There's been much discussion lately about Donald Trump's "100 Days" milestone, but Vicki Salemi, a career expert for Monster.com, says the first 100 days matter for anyone starting a new job.
In a recent survey, Monster.com posed the question to online users: "What is the most important thing an employee should do in the first 100 days at a new job?" The answers, in order of importance, were:
- Understand the expectations of your role;
- Find your friends and allies in the work place;
- Get to know your team members; and
- Learn more about the organization and the other departments you'll be working with.
Salemi says after 100 days in a new role, any leader would benefit from a self-assessment to determine how well they've accomplished the above. After reviewing your progress, Salemi suggests scheduling a conversation with your manager to discuss:
- What you've accomplished so far;
- What you still hope to accomplish;
- What you could be doing differently;
- Which skills you still need to acquire;
- Any promises your new employer has made that haven't yet occured; and
- Anything else about the job that is different from what you expected.
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To prepare for this conversation, Salemi recommends both you and your manager do the following:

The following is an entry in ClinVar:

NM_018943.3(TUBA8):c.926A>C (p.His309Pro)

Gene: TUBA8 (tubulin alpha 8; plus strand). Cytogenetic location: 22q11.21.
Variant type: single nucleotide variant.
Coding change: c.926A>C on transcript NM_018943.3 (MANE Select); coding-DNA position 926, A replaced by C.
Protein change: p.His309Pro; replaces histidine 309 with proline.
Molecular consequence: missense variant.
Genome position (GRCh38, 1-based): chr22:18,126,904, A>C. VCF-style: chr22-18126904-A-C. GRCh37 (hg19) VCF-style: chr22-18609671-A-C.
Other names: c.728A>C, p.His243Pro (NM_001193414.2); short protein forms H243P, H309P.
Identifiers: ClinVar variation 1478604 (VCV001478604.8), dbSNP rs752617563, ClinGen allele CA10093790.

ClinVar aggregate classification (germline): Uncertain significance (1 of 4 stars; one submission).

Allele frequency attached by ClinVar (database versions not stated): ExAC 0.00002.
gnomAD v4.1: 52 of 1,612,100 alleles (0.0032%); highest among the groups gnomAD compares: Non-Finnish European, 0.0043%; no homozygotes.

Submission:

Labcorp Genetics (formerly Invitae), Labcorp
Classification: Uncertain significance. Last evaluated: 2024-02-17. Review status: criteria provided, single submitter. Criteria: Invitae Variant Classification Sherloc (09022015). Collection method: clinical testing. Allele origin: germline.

- Review the job expectations to identify any mismatches;
- Identify challenges in skills and performance;
- Evaluate the workplace culture, and how well you are assimilating; and
- Assess the key relationships you have made so far at the organization—and how well these relationships are contributing to your growth.
Writing for the Harvard Business Review, Anthony Tjan, CEO and founder of Cue Ball, adds that you should focus from the start on effective communication. Communication skills matter more than ever at the beginning of a job, he says.
Tjan also encourages people in a new job not to shy away from their vulnerabilities. "None of us can ever be completely confident that we're 100% on the right track," says Tjan (Bolden-Barrett, HR Dive, 5/10; Tjan, Harvard Business Review, 5/9).
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